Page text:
Tastes were not in all cases confined to the outdoors and the clubs. Education at school and university was supposed to have provided a respectable acquaintance with the Latin classics and some Greek, and the continental Grand Tour some acquaintance with the arts, embellished by the purchase of paintings and casts of classical sculpture to bring home. The Tour usually included Rome, which seems not to have greatly changed since the times of the Renaissance popes. Its government was “the worst possible,” wrote an English visitor. “Of the population a quarter are priests, a quarter are statues, a quarter are people who do nothing.”

Counsel from outside their narrow class was available to British rulers, if they wished, through the employment of outstanding intellectuals in advisory capacities. Rockingham, when thrust into the chief office following Grenville, and perhaps conscious of his shortcomings, had the wit to select the brilliant young Irish lawyer Edmund Burke as his private secretary. Lord Shelburne employed the scientist Joseph Priestley as his librarian and literary companion with a house for himself and an annuity for life. General Henry Seymour Conway, Secretary of State and a future Commander-in-Chief, appointed the political philosopher David Hume as his departmental under-secretary and, on Hume’s plea, secured a pension of £100 a year for Jean Jacques Rousseau, then in England. Conway himself, as an occasional author, wrote a comedy adapted from the French and produced at Drury Lane. The Earl of Dartmouth, Secretary of State in the ministry of his stepbrother Lord North, was principal benefactor of Eleazar Wheelock’s school for Indians, which became Dartmouth College. He sat for eighteen portraits, including one by Romney, and was a devoted patron of the poet William Cowper, whom he provided with a sinecure and a quiet home to shelter him in his bouts of insanity.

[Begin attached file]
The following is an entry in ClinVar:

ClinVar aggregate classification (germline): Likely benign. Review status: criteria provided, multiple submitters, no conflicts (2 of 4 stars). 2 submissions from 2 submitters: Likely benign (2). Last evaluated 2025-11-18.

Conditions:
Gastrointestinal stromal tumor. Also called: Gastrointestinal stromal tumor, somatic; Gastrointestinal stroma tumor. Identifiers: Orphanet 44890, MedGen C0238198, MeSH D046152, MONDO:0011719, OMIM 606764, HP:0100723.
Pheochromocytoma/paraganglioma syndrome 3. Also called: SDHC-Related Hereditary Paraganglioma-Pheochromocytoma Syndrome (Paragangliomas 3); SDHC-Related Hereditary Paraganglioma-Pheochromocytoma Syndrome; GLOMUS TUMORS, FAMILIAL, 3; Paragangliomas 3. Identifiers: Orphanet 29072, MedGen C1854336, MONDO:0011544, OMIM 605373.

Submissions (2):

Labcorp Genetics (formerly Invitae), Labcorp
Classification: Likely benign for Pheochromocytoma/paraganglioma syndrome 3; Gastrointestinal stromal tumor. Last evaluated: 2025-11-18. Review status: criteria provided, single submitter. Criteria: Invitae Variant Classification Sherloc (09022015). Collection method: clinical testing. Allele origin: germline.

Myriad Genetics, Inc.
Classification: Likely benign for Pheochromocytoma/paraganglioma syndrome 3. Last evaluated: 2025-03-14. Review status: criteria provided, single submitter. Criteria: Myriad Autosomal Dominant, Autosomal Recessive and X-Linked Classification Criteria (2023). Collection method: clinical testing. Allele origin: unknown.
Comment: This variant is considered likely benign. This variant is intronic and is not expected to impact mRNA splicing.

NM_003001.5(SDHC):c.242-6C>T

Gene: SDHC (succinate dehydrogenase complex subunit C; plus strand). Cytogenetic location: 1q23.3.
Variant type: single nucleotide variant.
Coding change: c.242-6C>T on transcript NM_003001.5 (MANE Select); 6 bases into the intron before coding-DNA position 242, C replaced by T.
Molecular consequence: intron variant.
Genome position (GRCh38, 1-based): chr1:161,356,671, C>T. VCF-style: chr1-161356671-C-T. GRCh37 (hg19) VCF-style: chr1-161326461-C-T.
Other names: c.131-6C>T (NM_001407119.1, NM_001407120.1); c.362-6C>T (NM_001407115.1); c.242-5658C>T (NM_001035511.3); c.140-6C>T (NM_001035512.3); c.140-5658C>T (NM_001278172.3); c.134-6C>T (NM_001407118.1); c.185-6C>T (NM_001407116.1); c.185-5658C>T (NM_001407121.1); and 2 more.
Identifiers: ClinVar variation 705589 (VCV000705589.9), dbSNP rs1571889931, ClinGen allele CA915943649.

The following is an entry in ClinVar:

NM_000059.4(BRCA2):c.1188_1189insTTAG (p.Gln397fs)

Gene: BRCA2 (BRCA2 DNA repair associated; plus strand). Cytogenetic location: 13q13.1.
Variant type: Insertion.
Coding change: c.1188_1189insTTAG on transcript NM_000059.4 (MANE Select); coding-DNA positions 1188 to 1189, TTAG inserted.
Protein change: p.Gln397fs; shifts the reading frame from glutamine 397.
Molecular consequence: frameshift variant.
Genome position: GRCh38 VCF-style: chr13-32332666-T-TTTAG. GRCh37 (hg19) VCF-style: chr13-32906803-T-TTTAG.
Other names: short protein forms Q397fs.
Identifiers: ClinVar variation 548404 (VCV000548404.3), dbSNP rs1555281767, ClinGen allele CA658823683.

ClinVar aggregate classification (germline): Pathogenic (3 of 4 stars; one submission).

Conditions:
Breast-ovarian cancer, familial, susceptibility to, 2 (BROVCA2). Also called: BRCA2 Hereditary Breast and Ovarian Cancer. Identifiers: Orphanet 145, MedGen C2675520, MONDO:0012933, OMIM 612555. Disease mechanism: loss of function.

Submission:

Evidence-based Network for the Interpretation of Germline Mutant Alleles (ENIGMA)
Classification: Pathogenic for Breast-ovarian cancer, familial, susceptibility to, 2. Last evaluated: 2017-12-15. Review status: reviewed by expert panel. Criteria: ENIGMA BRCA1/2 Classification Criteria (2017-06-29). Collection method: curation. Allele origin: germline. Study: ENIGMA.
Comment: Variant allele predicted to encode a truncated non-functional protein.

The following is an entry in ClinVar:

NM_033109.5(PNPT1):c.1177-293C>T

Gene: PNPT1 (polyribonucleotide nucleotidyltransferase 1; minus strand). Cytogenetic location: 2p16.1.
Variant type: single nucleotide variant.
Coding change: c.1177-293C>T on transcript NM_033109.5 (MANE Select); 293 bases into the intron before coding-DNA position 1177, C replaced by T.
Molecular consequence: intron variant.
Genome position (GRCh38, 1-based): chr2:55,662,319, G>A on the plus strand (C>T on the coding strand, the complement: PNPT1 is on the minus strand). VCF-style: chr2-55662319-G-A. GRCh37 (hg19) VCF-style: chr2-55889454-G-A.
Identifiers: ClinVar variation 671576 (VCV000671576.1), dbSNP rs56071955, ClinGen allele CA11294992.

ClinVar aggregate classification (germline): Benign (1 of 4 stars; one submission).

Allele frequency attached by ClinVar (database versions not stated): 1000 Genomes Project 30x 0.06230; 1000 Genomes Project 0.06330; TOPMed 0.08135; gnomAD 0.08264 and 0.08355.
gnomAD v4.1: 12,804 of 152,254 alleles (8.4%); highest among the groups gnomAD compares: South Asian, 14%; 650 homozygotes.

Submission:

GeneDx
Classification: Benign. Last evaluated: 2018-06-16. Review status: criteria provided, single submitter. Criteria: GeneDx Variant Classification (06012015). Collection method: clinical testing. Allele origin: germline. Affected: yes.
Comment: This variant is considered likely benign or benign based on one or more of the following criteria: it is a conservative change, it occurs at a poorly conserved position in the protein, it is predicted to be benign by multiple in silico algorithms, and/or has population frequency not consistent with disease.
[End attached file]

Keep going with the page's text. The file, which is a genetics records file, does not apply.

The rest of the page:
For all their cultivated tastes, the upper crust of the governing class produced during this period few of outstanding mind. Dr. Johnson declared he knew “but two men who had risen considerably above the common standard”: William Pitt and Edmund Burke, neither wholly of the upper crust. Pitt suggested a factor, doubtless subjective, in his remark that he hardly knew a boy “who was not cowed for life at Eton.” He kept his own children at home to be educated privately. The general state of mind was better understood by William Murray, the Scottish lawyer and, as Earl of Mansfield, future Chief Justice and Lord Chancellor. He had tried without much success to direct a course of study in history, oratory and the classics for his nephew, the future Marquis of Rockingham, and wrote to him when he turned 21, “You could not entertain me with a more uncommon sight than a man of your age, surrounded by all the baits and instruments of folly, daring to be wise; in a season of dissatisfaction, daring to think.” That was the condition of the period 1760–80; daring to be wise, daring to think was not its forte. But then, how often has it ever been of any period?

The young monarch presiding over this establishment was not widely admired in these years. On George Ill’s accession to the throne in 1760 at the age of 21, Horace Walpole found him tall, florid, dignified and “amiable,” but the amiability was painfully assumed. Fatherless since the age of twelve, George had been brought up in an atmosphere of the harshest rancor between his grandfather George II and his father, Frederick, Prince of Wales. While common among royalty, the paternal-filial hatred in this case was extreme, leaving young George inimical to all who had served his grandfather and persuaded that the world whose rule he inherited was deeply wicked and its moral improvement his duty. In the narrow family circle at Leicester House, he was poorly educated with no contacts with the outside world and grew up obstinate, limited, troubled and unsure of himself. He liked to retire to his study, reported his tutor, Lord Waldegrave, “to indulge the melancholy enjoyment of his own ill humor.” He would seldom do wrong, “except when he mistakes wrong for right” and, when this happens, “it will be difficult to undeceive him because he is uncommonly indolent and has strong prejudices.”